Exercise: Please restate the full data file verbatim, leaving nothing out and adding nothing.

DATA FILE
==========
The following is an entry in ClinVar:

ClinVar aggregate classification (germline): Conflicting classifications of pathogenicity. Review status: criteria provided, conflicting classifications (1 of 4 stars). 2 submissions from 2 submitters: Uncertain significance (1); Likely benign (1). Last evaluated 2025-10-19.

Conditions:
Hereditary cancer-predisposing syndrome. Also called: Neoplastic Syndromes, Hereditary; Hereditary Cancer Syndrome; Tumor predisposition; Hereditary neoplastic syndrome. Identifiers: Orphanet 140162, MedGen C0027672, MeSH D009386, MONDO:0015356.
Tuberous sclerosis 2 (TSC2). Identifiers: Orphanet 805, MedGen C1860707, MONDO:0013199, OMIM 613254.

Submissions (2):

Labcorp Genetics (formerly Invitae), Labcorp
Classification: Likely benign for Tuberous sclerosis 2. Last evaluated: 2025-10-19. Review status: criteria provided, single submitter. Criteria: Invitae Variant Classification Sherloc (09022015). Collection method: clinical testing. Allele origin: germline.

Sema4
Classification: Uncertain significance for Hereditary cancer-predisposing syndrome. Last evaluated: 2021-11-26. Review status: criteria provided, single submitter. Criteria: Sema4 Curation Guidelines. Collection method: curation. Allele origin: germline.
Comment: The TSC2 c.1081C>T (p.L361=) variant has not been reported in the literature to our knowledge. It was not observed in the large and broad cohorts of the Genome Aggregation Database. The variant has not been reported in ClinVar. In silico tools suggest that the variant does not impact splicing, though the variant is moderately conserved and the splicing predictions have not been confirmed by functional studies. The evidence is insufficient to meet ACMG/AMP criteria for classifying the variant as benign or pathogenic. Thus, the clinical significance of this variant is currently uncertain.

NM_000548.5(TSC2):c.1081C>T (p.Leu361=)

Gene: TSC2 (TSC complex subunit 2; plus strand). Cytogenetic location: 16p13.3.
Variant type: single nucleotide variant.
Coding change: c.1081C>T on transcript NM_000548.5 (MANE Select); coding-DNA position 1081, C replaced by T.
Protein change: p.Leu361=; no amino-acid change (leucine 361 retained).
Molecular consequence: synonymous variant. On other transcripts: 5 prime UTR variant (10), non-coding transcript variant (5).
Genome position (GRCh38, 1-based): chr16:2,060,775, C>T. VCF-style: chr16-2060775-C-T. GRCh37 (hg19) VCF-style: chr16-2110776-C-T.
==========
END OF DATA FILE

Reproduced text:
The following is an entry in ClinVar:

ClinVar aggregate classification (germline): Conflicting classifications of pathogenicity. Review status: criteria provided, conflicting classifications (1 of 4 stars). 2 submissions from 2 submitters: Uncertain significance (1); Likely benign (1). Last evaluated 2025-10-19.

Conditions:
Hereditary cancer-predisposing syndrome. Also called: Neoplastic Syndromes, Hereditary; Hereditary Cancer Syndrome; Tumor predisposition; Hereditary neoplastic syndrome. Identifiers: Orphanet 140162, MedGen C0027672, MeSH D009386, MONDO:0015356.
Tuberous sclerosis 2 (TSC2). Identifiers: Orphanet 805, MedGen C1860707, MONDO:0013199, OMIM 613254.

Submissions (2):

Labcorp Genetics (formerly Invitae), Labcorp
Classification: Likely benign for Tuberous sclerosis 2. Last evaluated: 2025-10-19. Review status: criteria provided, single submitter. Criteria: Invitae Variant Classification Sherloc (09022015). Collection method: clinical testing. Allele origin: germline.

Sema4
Classification: Uncertain significance for Hereditary cancer-predisposing syndrome. Last evaluated: 2021-11-26. Review status: criteria provided, single submitter. Criteria: Sema4 Curation Guidelines. Collection method: curation. Allele origin: germline.
Comment: The TSC2 c.1081C>T (p.L361=) variant has not been reported in the literature to our knowledge. It was not observed in the large and broad cohorts of the Genome Aggregation Database. The variant has not been reported in ClinVar. In silico tools suggest that the variant does not impact splicing, though the variant is moderately conserved and the splicing predictions have not been confirmed by functional studies. The evidence is insufficient to meet ACMG/AMP criteria for classifying the variant as benign or pathogenic. Thus, the clinical significance of this variant is currently uncertain.

NM_000548.5(TSC2):c.1081C>T (p.Leu361=)

Gene: TSC2 (TSC complex subunit 2; plus strand). Cytogenetic location: 16p13.3.
Variant type: single nucleotide variant.
Coding change: c.1081C>T on transcript NM_000548.5 (MANE Select); coding-DNA position 1081, C replaced by T.
Protein change: p.Leu361=; no amino-acid change (leucine 361 retained).
Molecular consequence: synonymous variant. On other transcripts: 5 prime UTR variant (10), non-coding transcript variant (5).
Genome position (GRCh38, 1-based): chr16:2,060,775, C>T. VCF-style: chr16-2060775-C-T. GRCh37 (hg19) VCF-style: chr16-2110776-C-T.